We’re back and we’re pouring ourselves into our rubber suits and orthopaedic shoes. Doing up all these straps can be murder when your fingers are made of protoplasm. We’re going to need a nice, tasty stray dog or two to get our energy back after all this messing around. At least we’ve learnt how to maintain a human countenance atop all the ooze, fat face and all. Extruding a new head can be, well, a headache.

Fat Face

This episode is our discussion of Michael Shea’s Mythos tale, “Fat Face”. Originally published as a chapbook in 1987, this nasty little novelette has since been collected in countless anthologies. It’s probably sitting in one of those Mythos books on your shelf right now, waiting patiently for you.

As well as being a great story in its own right, “Fat Face” is the origin of shoggoth lords, as seen in the Call of Cthulhu RPG. We take a little detour into their presentation in the game and some of the ways they’ve been used.

The protagonist of the story is a sex worker, and while the story isn’t at all prurient, it also doesn’t shy away from some of the more dangerous aspects of Patti’s profession. Be warned that our discussion mentions the story’s depictions of violence against women, threats of sexual violence, drug use, body horror and animal cruelty.

Things we mention in this episode include:


Blasphemous Tome 3 reissue

Matt has finished converting issue 3 of The Blasphemous Tome to PDF format. This means that backers can now download it from our Patreon page. Those backing us at the $3 level or higher before the end of the month will also receive a voucher for a print-on-demand version from DriveThruRPG. See Patreon for more details.

The Blasphemous Tome is the fully licenced Call of Cthulhu fanzine we produce for backers of the podcast. As well as all the usual features, issue 3 includes Scott’s Pulp Cthulhu scenario, “A New Age of Wonders!” This weird little adventure follows a notoriously self-aggrandising inventor as he throws a New Year’s Eve party to unveil his latest creation to the world. Of course, nothing good can come of this and deadly peril awaits. If you want to hear how it plays, Scott ran it for our good friends at Pretending to be People last year.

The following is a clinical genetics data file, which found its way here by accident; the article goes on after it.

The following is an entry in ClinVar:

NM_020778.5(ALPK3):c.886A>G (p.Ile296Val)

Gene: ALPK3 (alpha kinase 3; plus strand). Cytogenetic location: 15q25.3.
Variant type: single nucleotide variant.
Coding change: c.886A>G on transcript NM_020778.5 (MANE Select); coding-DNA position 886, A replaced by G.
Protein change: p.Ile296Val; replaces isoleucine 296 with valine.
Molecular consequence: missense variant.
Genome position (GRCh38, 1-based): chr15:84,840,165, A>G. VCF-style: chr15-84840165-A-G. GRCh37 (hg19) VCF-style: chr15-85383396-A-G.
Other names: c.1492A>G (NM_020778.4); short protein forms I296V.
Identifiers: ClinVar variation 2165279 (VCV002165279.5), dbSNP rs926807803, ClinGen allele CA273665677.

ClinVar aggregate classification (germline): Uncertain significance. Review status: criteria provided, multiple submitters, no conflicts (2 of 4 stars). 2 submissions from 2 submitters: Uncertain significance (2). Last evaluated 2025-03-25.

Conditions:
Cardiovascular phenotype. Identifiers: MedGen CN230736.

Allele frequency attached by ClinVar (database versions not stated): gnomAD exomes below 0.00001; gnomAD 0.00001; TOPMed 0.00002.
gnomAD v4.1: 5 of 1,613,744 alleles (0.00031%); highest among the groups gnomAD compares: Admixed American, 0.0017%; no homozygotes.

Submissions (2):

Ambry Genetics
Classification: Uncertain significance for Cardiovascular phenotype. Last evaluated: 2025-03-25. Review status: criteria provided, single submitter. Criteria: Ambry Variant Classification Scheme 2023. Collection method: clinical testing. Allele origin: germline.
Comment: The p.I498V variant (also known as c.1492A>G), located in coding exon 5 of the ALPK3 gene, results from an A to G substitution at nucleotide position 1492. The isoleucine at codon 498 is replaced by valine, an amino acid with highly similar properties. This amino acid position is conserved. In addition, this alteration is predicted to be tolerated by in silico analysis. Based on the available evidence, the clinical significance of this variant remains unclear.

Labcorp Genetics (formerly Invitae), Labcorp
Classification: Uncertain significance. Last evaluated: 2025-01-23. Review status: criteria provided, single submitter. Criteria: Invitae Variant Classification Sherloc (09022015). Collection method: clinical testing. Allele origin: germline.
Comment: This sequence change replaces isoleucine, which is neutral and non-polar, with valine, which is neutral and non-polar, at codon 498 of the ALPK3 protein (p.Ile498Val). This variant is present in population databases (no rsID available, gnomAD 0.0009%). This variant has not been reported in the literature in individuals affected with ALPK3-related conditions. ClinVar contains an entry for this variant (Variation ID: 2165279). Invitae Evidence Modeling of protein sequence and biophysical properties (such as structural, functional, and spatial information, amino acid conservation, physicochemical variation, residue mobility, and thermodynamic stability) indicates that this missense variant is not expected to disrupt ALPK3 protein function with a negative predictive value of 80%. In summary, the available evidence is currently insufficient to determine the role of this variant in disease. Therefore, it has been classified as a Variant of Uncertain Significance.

We’re back and we’re skulking around the old ruined abbey. Sure, the place is lousy with ghosts, but they’re not really that important. We’re far more concerned with the weather. If reading Gothic horror has taught us anything, it’s that storms are caused by our own inner turmoil. Or is that the other way around? Maybe we could figure it out if all these bloody ghosts would just shut up. Why won’t the past just stay dead?

Main Topic: Gothic Horror

This episode is our attempt to understand what exactly Gothic horror is. We’ve often mentioned how Lovecraft’s early work was rooted in the Gothic, but we’ve never really explained what that means. Gothic horror is one of those genres that you know when you see it, but actually defining it can be tricky.

Happily, Matt has a degree in English, and part of his studies involved the history of Gothic literature. We imposed upon him to dig out some of his dusty old texts and explain what elements go into Gothic horror and how the genre stands apart from other forms of horror literature.

Things we mention in this episode include:

mill of the stone women poster


Illusion Horror Con Seminars

Matt and Scott recently attended the Illusion Horror Con, taking part in seminars discussing horror GMing techniques, how to take inspiration from horror media, and the cosmology of the Kult RPG. All of these are now available for your streaming pleasure.

Paul’s Substack

Paul has started his own substack over at paulfricker.com, talking about the various projects he has on the go.

Rivers of London Launch at Dragonmeet

Paul attended Dragonmeet last month to promote the new Rivers of London RPG. He took part in a seminar on the topic, alongside Lynne Hardy and Ben Aaronovitch. While this was apparently recorded, it has yet to appear on YouTube. We shall update the show notes should this change.